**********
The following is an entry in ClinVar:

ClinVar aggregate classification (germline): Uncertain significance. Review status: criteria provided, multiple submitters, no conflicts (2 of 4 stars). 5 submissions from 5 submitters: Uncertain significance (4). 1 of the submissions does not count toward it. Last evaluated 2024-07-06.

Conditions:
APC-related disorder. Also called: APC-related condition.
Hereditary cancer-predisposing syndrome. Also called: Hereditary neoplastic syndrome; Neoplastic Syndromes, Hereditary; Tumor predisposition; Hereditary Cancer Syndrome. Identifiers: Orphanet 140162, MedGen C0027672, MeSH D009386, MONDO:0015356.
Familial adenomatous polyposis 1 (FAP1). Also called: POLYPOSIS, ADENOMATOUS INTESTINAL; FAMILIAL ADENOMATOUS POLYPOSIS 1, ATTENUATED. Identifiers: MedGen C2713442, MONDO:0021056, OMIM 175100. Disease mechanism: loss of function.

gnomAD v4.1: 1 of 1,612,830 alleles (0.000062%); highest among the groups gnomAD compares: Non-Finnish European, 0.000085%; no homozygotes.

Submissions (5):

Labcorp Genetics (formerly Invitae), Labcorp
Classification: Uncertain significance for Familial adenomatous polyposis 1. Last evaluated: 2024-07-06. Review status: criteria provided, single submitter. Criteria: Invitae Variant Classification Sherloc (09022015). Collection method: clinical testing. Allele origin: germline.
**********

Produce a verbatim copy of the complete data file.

The following is an entry in ClinVar:

ClinVar aggregate classification (germline): Uncertain significance. Review status: criteria provided, multiple submitters, no conflicts (2 of 4 stars). 5 submissions from 5 submitters: Uncertain significance (4). 1 of the submissions does not count toward it. Last evaluated 2024-07-06.

Conditions:
APC-related disorder. Also called: APC-related condition.
Hereditary cancer-predisposing syndrome. Also called: Hereditary neoplastic syndrome; Neoplastic Syndromes, Hereditary; Tumor predisposition; Hereditary Cancer Syndrome. Identifiers: Orphanet 140162, MedGen C0027672, MeSH D009386, MONDO:0015356.
Familial adenomatous polyposis 1 (FAP1). Also called: POLYPOSIS, ADENOMATOUS INTESTINAL; FAMILIAL ADENOMATOUS POLYPOSIS 1, ATTENUATED. Identifiers: MedGen C2713442, MONDO:0021056, OMIM 175100. Disease mechanism: loss of function.

gnomAD v4.1: 1 of 1,612,830 alleles (0.000062%); highest among the groups gnomAD compares: Non-Finnish European, 0.000085%; no homozygotes.

Submissions (5):

Labcorp Genetics (formerly Invitae), Labcorp
Classification: Uncertain significance for Familial adenomatous polyposis 1. Last evaluated: 2024-07-06. Review status: criteria provided, single submitter. Criteria: Invitae Variant Classification Sherloc (09022015). Collection method: clinical testing. Allele origin: germline.